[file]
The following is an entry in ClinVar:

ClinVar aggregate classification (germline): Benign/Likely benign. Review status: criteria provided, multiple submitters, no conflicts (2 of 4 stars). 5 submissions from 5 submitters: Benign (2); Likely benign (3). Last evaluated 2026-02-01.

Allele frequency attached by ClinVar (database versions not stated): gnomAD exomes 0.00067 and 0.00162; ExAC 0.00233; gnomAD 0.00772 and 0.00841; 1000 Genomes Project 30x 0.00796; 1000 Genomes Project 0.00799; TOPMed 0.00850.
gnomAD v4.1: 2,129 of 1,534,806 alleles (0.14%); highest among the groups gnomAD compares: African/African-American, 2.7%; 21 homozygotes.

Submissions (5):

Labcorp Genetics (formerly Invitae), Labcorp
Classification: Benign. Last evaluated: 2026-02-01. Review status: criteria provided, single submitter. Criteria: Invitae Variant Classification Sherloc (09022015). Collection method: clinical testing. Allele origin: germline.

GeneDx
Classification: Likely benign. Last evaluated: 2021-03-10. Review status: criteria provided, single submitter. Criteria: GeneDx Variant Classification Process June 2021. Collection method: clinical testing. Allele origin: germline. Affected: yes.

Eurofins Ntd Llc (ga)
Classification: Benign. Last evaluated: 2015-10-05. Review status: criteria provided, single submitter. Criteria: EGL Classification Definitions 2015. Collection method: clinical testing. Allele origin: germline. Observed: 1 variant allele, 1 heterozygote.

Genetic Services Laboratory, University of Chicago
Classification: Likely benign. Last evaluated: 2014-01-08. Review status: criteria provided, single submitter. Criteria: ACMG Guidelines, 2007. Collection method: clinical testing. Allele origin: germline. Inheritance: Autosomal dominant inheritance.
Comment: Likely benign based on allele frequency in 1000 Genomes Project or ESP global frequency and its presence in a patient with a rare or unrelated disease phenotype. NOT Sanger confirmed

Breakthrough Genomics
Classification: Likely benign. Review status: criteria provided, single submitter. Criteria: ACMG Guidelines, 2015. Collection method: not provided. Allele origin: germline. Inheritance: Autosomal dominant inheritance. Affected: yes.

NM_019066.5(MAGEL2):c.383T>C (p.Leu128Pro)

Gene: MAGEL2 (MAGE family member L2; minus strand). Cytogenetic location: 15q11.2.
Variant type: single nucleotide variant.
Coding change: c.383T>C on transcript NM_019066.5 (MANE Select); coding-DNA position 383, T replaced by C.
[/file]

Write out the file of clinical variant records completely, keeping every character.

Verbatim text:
The following is an entry in ClinVar:

ClinVar aggregate classification (germline): Benign/Likely benign. Review status: criteria provided, multiple submitters, no conflicts (2 of 4 stars). 5 submissions from 5 submitters: Benign (2); Likely benign (3). Last evaluated 2026-02-01.

Allele frequency attached by ClinVar (database versions not stated): gnomAD exomes 0.00067 and 0.00162; ExAC 0.00233; gnomAD 0.00772 and 0.00841; 1000 Genomes Project 30x 0.00796; 1000 Genomes Project 0.00799; TOPMed 0.00850.
gnomAD v4.1: 2,129 of 1,534,806 alleles (0.14%); highest among the groups gnomAD compares: African/African-American, 2.7%; 21 homozygotes.

Submissions (5):

Labcorp Genetics (formerly Invitae), Labcorp
Classification: Benign. Last evaluated: 2026-02-01. Review status: criteria provided, single submitter. Criteria: Invitae Variant Classification Sherloc (09022015). Collection method: clinical testing. Allele origin: germline.

GeneDx
Classification: Likely benign. Last evaluated: 2021-03-10. Review status: criteria provided, single submitter. Criteria: GeneDx Variant Classification Process June 2021. Collection method: clinical testing. Allele origin: germline. Affected: yes.

Eurofins Ntd Llc (ga)
Classification: Benign. Last evaluated: 2015-10-05. Review status: criteria provided, single submitter. Criteria: EGL Classification Definitions 2015. Collection method: clinical testing. Allele origin: germline. Observed: 1 variant allele, 1 heterozygote.

Genetic Services Laboratory, University of Chicago
Classification: Likely benign. Last evaluated: 2014-01-08. Review status: criteria provided, single submitter. Criteria: ACMG Guidelines, 2007. Collection method: clinical testing. Allele origin: germline. Inheritance: Autosomal dominant inheritance.
Comment: Likely benign based on allele frequency in 1000 Genomes Project or ESP global frequency and its presence in a patient with a rare or unrelated disease phenotype. NOT Sanger confirmed

Breakthrough Genomics
Classification: Likely benign. Review status: criteria provided, single submitter. Criteria: ACMG Guidelines, 2015. Collection method: not provided. Allele origin: germline. Inheritance: Autosomal dominant inheritance. Affected: yes.

NM_019066.5(MAGEL2):c.383T>C (p.Leu128Pro)

Gene: MAGEL2 (MAGE family member L2; minus strand). Cytogenetic location: 15q11.2.
Variant type: single nucleotide variant.
Coding change: c.383T>C on transcript NM_019066.5 (MANE Select); coding-DNA position 383, T replaced by C.